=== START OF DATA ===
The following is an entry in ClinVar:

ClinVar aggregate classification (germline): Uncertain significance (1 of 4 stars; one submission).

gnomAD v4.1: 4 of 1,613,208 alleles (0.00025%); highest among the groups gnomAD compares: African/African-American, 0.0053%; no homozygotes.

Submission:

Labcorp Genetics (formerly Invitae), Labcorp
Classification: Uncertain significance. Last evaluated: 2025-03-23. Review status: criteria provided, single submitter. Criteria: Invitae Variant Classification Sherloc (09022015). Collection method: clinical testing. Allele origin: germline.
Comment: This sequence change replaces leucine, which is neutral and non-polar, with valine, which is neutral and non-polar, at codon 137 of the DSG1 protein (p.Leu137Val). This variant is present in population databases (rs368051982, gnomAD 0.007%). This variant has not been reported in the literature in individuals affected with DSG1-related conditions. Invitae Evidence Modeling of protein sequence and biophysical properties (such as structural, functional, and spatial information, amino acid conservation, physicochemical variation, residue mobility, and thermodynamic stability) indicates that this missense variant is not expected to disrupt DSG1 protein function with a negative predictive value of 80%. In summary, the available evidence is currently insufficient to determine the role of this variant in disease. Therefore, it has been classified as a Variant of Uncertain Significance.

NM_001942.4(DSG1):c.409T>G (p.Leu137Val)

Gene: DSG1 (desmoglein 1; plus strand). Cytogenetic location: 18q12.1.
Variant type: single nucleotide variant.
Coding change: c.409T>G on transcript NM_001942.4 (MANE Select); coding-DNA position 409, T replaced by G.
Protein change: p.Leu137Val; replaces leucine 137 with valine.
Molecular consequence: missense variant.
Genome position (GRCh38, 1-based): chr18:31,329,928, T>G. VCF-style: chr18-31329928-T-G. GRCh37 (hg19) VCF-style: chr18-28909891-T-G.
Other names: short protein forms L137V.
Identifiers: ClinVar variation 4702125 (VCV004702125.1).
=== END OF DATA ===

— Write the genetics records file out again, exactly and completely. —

The following is an entry in ClinVar:

ClinVar aggregate classification (germline): Uncertain significance (1 of 4 stars; one submission).

gnomAD v4.1: 4 of 1,613,208 alleles (0.00025%); highest among the groups gnomAD compares: African/African-American, 0.0053%; no homozygotes.

Submission:

Labcorp Genetics (formerly Invitae), Labcorp
Classification: Uncertain significance. Last evaluated: 2025-03-23. Review status: criteria provided, single submitter. Criteria: Invitae Variant Classification Sherloc (09022015). Collection method: clinical testing. Allele origin: germline.
Comment: This sequence change replaces leucine, which is neutral and non-polar, with valine, which is neutral and non-polar, at codon 137 of the DSG1 protein (p.Leu137Val). This variant is present in population databases (rs368051982, gnomAD 0.007%). This variant has not been reported in the literature in individuals affected with DSG1-related conditions. Invitae Evidence Modeling of protein sequence and biophysical properties (such as structural, functional, and spatial information, amino acid conservation, physicochemical variation, residue mobility, and thermodynamic stability) indicates that this missense variant is not expected to disrupt DSG1 protein function with a negative predictive value of 80%. In summary, the available evidence is currently insufficient to determine the role of this variant in disease. Therefore, it has been classified as a Variant of Uncertain Significance.

NM_001942.4(DSG1):c.409T>G (p.Leu137Val)

Gene: DSG1 (desmoglein 1; plus strand). Cytogenetic location: 18q12.1.
Variant type: single nucleotide variant.
Coding change: c.409T>G on transcript NM_001942.4 (MANE Select); coding-DNA position 409, T replaced by G.
Protein change: p.Leu137Val; replaces leucine 137 with valine.
Molecular consequence: missense variant.
Genome position (GRCh38, 1-based): chr18:31,329,928, T>G. VCF-style: chr18-31329928-T-G. GRCh37 (hg19) VCF-style: chr18-28909891-T-G.
Other names: short protein forms L137V.
Identifiers: ClinVar variation 4702125 (VCV004702125.1).